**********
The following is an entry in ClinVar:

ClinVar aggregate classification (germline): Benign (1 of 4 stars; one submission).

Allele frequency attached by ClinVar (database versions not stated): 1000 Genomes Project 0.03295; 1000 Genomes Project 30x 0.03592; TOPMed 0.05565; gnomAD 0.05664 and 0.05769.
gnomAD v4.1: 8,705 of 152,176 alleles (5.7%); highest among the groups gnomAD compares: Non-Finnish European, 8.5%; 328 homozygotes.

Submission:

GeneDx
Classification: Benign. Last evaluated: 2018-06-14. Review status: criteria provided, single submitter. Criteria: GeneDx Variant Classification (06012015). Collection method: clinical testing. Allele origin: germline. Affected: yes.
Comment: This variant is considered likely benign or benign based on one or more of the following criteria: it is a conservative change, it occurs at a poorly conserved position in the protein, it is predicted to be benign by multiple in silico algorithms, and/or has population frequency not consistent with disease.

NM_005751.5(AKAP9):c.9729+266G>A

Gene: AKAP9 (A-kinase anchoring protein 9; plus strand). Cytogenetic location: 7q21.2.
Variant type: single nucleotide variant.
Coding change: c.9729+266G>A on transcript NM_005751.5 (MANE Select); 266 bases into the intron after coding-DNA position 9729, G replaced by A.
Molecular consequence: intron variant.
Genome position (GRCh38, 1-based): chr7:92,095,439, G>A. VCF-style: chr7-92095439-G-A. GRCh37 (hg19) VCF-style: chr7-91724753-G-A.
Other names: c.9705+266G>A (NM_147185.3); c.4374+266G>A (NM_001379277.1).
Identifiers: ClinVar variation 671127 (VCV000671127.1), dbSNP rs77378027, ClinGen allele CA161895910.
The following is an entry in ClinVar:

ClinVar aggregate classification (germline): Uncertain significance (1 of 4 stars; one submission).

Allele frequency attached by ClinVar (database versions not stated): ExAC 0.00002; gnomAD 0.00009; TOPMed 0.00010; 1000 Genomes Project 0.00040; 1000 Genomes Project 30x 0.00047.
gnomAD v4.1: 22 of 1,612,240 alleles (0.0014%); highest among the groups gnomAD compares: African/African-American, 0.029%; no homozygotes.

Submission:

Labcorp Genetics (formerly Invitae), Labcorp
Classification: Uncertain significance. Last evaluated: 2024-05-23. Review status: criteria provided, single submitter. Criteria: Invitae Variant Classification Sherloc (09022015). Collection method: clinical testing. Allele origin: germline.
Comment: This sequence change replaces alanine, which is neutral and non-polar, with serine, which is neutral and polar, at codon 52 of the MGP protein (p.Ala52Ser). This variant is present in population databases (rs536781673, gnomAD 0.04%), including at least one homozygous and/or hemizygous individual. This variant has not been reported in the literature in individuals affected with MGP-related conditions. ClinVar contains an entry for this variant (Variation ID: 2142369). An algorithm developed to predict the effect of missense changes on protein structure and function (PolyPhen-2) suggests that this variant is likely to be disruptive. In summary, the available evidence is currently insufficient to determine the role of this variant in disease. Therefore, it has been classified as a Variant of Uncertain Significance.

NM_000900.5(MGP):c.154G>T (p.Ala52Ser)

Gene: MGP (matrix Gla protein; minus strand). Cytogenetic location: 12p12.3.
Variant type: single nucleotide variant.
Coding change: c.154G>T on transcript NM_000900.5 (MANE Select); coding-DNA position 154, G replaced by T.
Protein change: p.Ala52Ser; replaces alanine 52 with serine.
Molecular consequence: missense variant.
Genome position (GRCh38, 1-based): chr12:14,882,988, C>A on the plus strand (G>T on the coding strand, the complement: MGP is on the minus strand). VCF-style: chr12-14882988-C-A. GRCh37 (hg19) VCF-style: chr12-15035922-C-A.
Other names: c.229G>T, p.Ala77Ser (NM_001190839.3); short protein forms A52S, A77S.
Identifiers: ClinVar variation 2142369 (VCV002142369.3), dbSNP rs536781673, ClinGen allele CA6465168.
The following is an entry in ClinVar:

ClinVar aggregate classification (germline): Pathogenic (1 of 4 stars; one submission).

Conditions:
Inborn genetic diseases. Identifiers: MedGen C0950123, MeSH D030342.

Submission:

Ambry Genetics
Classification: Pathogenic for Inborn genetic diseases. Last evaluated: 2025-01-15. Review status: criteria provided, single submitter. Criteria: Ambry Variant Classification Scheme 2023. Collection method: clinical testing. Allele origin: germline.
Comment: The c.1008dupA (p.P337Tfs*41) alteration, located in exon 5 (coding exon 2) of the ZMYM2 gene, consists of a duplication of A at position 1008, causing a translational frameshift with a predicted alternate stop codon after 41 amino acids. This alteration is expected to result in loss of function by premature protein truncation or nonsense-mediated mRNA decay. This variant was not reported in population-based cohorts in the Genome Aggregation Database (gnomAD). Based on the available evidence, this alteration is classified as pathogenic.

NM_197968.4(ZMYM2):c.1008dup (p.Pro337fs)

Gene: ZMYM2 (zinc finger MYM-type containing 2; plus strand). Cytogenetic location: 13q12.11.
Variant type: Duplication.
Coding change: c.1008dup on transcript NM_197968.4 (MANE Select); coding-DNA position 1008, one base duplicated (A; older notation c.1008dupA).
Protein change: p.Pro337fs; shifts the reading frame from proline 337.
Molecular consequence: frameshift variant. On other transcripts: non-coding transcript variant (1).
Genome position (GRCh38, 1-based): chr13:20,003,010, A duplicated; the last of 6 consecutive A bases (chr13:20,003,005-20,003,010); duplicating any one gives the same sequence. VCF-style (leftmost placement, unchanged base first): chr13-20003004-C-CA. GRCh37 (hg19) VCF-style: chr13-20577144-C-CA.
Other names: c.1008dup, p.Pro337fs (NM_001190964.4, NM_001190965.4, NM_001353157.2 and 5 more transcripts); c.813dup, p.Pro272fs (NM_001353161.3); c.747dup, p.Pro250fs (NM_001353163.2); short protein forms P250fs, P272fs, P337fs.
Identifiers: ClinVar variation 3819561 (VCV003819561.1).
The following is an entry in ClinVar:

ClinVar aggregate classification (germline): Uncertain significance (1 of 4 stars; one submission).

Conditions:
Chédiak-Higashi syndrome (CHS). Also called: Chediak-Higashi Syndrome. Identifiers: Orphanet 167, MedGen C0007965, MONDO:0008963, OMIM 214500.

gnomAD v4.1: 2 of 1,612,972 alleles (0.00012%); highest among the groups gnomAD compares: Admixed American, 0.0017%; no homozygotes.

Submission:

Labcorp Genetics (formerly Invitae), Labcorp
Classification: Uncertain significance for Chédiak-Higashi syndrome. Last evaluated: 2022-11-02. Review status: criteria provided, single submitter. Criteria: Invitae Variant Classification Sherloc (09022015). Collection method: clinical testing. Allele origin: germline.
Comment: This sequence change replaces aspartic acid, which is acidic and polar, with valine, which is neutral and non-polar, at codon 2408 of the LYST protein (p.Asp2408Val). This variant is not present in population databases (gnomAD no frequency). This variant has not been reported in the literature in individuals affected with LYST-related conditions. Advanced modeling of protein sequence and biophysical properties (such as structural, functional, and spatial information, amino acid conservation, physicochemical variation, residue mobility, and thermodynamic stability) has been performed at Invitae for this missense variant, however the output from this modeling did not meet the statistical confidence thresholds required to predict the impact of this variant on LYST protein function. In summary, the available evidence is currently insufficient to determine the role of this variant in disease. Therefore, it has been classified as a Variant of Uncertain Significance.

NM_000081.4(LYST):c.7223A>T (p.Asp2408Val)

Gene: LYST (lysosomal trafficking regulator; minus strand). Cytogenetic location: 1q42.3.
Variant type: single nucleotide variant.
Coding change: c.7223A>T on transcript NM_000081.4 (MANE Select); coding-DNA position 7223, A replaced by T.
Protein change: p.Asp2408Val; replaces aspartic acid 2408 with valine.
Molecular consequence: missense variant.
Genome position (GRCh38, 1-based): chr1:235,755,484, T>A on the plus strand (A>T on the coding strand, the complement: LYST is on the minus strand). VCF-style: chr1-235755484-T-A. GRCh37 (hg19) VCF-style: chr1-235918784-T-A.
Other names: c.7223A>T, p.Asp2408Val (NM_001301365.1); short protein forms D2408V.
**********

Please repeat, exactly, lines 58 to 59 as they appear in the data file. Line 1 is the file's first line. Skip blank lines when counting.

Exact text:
Classification: Uncertain significance for Chédiak-Higashi syndrome. Last evaluated: 2022-11-02. Review status: criteria provided, single submitter. Criteria: Invitae Variant Classification Sherloc (09022015). Collection method: clinical testing. Allele origin: germline.
Comment: This sequence change replaces aspartic acid, which is acidic and polar, with valine, which is neutral and non-polar, at codon 2408 of the LYST protein (p.Asp2408Val). This variant is not present in population databases (gnomAD no frequency). This variant has not been reported in the literature in individuals affected with LYST-related conditions. Advanced modeling of protein sequence and biophysical properties (such as structural, functional, and spatial information, amino acid conservation, physicochemical variation, residue mobility, and thermodynamic stability) has been performed at Invitae for this missense variant, however the output from this modeling did not meet the statistical confidence thresholds required to predict the impact of this variant on LYST protein function. In summary, the available evidence is currently insufficient to determine the role of this variant in disease. Therefore, it has been classified as a Variant of Uncertain Significance.